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WHEELS: Schomberg bike shop owners restore historic grain elevator
Caledon Enterprise

Restorations are just what John Sheard does.

The owner and mechanic of Main Street Custom Powersports in Schomberg specializes in bringing old, rusted bikes back to life.

But, with more than 30 years of experience, his restoration visions don’t stop at motorcycles – he recently restored the old, iconic grain elevator on Highway 9 in Schomberg for his new shop.

“I can see something that has potential and I know it’s repairable,” he said. “It’s just my nature to be able to see something that’s old and know it’s value.”

So when he was in the process of opening his own bike shop and his real estate agent suggested the former Schomberg Feed and Garden Supplies building, he instantly saw its hidden possibilities.

“This building is like me restoring an antique motorcycle,” he said, from the front of the shop, drawings of the Sons of Anarchy characters hanging on the wall behind him. “It had life to it.”

It was just a matter of someone seeing it.

While the renovation included nearly everything from the floors to the ceiling – and beyond – the toughest part, he said, was “convincing everyone that it was doable.”

His wife and co-owner Joanne Pearson admits she lost faith at times during the renovations, when they started last April.

At first, they thought it was just going to be cosmetic changes, painting the walls, etc. But once they started working in the building, its true age started to show.

Grain was still in the elevator, which hadn’t been used for nearly 20 years. And the place had been taken over by rats.

“They were rats, they weren’t mice,” said Pearson. “Giant rats.”

They had nested in the walls, chewed through all the insulation, ruined the drywall, and damaged the wiring throughout the entire building. There were scorch marks on the insides of the wall where they had chewed through the wires.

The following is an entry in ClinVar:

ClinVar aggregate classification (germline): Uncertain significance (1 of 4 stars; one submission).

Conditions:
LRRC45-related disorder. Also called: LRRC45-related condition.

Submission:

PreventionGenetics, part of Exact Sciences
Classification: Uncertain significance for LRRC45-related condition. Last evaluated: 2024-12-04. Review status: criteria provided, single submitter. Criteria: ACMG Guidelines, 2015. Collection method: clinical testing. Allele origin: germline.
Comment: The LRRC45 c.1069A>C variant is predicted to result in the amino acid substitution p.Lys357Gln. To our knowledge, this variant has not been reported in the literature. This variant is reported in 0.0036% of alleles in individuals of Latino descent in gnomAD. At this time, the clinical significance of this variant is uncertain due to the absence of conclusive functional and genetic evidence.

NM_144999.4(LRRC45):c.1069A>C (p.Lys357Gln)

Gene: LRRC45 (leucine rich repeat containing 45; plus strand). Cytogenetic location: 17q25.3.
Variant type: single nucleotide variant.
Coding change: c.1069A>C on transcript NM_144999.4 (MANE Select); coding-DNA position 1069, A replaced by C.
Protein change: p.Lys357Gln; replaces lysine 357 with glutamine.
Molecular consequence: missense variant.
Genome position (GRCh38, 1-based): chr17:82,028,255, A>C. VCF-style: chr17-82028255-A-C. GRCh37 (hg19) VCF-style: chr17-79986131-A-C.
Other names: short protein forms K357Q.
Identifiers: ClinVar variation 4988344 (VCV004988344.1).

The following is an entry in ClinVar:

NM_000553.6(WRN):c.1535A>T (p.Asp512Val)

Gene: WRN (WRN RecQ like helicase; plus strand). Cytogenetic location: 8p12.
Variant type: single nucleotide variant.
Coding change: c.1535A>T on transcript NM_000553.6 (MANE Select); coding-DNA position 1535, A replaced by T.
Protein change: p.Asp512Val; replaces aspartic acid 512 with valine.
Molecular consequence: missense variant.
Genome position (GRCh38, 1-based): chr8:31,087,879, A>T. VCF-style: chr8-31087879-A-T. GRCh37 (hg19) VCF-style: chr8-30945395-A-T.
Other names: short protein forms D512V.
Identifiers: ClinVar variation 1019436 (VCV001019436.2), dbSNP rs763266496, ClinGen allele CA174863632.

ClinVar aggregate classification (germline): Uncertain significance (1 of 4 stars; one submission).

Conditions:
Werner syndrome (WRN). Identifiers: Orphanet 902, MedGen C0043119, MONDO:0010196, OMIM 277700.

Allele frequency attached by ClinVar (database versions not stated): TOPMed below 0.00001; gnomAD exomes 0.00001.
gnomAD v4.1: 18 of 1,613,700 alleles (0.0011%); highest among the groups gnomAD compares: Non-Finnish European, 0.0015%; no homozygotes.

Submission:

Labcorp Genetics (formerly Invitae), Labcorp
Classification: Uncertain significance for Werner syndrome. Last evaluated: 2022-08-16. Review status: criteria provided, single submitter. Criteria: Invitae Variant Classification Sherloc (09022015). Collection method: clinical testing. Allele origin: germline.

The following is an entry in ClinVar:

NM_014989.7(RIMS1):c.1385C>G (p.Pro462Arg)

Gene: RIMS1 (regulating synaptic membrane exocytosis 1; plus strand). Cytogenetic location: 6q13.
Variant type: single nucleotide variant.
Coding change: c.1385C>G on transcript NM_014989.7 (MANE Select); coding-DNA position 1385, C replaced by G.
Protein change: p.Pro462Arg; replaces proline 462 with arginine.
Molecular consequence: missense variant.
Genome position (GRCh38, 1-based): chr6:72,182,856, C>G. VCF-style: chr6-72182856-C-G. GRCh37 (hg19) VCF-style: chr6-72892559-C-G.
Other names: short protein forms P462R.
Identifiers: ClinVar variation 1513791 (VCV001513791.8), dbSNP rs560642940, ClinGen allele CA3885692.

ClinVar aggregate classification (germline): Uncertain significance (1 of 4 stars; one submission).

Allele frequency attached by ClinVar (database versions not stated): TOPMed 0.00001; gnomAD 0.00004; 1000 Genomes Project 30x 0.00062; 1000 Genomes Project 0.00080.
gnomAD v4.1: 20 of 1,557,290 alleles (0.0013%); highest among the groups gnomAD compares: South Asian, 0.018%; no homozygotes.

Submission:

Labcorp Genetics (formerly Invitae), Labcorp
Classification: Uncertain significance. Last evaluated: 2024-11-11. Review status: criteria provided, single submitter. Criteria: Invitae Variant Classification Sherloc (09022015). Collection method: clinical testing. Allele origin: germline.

“We kinda freaked out a bit,” she said. “But we had no choice.”

They had to rip the walls down, rewire everything. The whole building had started to decay – the wood porch had rotted along with the birch posts holding the entire building up.

“It was ready to tip over,” said Pearson, with a giggle only time can bring.

They had to jack up the building to lower it to the ground, pour new concrete, and completely rebuild the front porch – and they used all local contractors and friends to help them do it.

But it was important to keep everything as close to the original as possible, they said.  Continued from

“It was an icon of the community and we wanted to preserve the building,” she said. And for the couple who had lived and raised their children in Nobleton for more than 20 years, they knew the history well.

They didn’t change much of the layout of the building, kept paint colours and general look the same as when they bought it.

“It has a community feeling,” she said, although many locals were worried and skeptical when they first started renovating. People were afraid they were going to do something drastic to the building, she said.

Now, people come in to see what they’ve done – not just the motorcycles.

“It’s fantastic,” said Pearson. “It has a better feel, it’s not like you’re in the back corner of an industrial unit.”

Even though they haven’t been open a year yet, they have already participated in Schomberg’s infamous Main Street Christmas this year – including their own float in the parade.

Walk through the building and it already feels like they have made it their own. The front is lined with previously owned cycles for sale, the southern room is the shop for custom builds and repairs and the back part of the store has a counter to order parts and service. There’s also Angus, a two-year-old black lab who is more than willing to great anyone who walks through the door.

It was worth the effort, they said.

“It’s always tougher to restore,” he said. “That’s just the way the world is.”

People are more likely to take down the entire building and start fresh. But to Sheard, that mentality is absurd.

It’s the same with the motorcycles, he said. “To throw them in the garbage and buy a new one is crazy,” he said.

While it was more effort to restore the building than start fresh, it has already paid off for the longtime local couple.

Plus, it’s just what Sheard does.

“Most people see a piece of junk and that’s not the case,” he said. “Things are worth being restored.”